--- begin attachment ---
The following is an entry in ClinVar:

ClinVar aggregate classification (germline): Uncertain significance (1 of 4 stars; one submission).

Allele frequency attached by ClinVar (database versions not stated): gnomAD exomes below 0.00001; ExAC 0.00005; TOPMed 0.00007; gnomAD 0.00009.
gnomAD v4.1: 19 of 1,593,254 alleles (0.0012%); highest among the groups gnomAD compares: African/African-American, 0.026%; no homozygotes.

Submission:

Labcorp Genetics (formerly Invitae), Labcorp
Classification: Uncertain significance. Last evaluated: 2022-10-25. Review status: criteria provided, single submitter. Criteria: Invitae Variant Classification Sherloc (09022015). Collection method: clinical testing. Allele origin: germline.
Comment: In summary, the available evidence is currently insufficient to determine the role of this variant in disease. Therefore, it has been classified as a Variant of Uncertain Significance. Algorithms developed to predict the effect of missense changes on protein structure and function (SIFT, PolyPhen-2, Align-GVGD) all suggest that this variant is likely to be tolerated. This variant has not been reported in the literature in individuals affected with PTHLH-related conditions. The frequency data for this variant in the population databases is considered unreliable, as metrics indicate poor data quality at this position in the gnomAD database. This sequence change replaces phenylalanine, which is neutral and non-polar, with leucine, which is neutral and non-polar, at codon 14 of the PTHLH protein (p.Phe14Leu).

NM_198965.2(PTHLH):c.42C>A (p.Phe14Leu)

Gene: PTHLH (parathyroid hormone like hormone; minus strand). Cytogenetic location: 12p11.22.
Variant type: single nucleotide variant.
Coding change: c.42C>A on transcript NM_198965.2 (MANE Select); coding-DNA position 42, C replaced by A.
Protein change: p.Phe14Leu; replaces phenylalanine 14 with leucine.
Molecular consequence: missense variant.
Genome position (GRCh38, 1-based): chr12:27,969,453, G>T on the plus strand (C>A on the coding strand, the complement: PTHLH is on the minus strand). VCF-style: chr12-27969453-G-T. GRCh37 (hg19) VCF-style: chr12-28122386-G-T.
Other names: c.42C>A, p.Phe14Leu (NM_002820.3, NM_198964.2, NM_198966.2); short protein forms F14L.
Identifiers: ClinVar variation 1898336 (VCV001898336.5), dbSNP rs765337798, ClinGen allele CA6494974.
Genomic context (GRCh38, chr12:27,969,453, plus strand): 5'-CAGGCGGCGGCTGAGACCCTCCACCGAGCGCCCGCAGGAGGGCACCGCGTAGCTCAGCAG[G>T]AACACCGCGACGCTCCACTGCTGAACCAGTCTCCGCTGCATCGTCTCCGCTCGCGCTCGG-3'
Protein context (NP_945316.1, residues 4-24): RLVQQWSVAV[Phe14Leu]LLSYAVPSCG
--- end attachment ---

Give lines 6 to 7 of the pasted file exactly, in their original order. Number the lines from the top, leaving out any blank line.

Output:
Labcorp Genetics (formerly Invitae), Labcorp
Classification: Uncertain significance. Last evaluated: 2022-10-25. Review status: criteria provided, single submitter. Criteria: Invitae Variant Classification Sherloc (09022015). Collection method: clinical testing. Allele origin: germline.